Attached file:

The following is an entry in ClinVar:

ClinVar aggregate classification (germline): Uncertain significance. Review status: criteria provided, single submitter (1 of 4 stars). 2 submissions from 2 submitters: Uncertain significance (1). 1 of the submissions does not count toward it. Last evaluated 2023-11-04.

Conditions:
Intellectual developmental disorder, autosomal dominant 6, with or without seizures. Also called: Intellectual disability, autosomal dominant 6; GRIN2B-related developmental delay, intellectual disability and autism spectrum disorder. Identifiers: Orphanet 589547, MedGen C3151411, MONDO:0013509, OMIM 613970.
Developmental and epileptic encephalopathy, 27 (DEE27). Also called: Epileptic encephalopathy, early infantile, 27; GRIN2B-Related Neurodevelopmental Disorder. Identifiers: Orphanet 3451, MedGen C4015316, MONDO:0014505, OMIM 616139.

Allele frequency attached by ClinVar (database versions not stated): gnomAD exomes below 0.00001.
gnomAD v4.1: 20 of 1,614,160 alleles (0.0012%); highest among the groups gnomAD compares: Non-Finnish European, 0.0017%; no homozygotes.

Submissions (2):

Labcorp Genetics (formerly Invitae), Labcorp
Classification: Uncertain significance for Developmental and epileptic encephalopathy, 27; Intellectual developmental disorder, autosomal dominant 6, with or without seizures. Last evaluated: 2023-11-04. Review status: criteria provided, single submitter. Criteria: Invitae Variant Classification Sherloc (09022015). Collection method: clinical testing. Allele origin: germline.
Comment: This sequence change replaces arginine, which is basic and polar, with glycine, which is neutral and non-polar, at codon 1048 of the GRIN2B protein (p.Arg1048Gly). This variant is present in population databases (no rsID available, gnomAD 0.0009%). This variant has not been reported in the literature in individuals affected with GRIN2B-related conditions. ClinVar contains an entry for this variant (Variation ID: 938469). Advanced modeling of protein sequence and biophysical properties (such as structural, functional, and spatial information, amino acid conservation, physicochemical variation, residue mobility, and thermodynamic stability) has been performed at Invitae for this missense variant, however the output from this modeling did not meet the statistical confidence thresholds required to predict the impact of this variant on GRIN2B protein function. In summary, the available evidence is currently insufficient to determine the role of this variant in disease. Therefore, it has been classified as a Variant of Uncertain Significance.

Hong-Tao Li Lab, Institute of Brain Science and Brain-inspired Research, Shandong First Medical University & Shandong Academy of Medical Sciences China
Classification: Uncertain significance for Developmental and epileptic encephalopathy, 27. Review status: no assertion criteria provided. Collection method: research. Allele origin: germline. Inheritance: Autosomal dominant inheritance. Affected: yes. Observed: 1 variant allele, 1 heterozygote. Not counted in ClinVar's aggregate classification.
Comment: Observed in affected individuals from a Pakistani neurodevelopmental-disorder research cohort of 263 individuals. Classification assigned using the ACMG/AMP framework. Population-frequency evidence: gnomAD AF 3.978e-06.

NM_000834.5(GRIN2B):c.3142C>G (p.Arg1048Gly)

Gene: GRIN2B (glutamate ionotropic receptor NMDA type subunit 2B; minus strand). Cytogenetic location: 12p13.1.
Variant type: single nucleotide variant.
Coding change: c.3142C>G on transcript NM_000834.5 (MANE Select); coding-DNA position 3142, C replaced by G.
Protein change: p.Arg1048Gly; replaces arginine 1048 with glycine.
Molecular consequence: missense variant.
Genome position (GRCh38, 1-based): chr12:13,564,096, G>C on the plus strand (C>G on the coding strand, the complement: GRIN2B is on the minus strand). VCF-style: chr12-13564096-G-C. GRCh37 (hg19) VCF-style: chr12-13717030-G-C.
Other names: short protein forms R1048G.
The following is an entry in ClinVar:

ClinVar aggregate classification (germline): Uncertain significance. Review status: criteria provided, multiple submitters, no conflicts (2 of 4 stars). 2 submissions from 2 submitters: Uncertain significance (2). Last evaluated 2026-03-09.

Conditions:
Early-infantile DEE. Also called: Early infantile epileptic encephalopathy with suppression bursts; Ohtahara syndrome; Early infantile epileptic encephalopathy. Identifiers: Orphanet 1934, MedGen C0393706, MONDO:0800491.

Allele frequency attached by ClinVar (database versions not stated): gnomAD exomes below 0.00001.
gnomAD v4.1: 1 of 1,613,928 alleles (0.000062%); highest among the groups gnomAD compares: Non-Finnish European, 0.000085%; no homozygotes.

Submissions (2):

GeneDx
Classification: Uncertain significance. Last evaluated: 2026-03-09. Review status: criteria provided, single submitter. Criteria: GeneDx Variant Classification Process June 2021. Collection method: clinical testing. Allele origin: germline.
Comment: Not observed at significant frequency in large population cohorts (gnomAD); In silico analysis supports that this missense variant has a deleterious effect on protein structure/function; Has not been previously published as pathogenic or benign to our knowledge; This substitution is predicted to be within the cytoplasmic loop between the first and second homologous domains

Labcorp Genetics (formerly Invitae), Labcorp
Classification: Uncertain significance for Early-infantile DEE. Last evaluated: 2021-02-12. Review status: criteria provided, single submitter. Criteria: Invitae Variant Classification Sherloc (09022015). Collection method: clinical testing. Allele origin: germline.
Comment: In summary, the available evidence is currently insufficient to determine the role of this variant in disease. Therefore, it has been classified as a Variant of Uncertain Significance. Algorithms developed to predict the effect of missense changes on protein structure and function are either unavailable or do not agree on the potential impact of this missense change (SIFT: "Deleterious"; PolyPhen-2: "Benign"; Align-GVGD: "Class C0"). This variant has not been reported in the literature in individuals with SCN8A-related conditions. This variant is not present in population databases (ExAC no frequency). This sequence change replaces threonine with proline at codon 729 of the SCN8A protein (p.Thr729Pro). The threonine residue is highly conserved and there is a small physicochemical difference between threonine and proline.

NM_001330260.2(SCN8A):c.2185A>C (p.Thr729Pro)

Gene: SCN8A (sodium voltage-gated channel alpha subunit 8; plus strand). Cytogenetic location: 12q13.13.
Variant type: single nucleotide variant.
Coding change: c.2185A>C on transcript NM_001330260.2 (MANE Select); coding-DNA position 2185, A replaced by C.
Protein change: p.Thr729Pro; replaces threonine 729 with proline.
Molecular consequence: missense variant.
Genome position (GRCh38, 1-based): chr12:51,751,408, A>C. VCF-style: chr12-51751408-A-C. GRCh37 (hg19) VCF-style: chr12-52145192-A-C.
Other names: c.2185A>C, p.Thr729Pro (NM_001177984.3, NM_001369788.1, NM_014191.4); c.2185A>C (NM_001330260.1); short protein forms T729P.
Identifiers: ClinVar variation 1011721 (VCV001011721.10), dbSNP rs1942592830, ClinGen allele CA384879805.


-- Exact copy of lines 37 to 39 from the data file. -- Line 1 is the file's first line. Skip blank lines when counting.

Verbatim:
Gene: SCN8A (sodium voltage-gated channel alpha subunit 8; plus strand). Cytogenetic location: 12q13.13.
Variant type: single nucleotide variant.
Coding change: c.2185A>C on transcript NM_001330260.2 (MANE Select); coding-DNA position 2185, A replaced by C.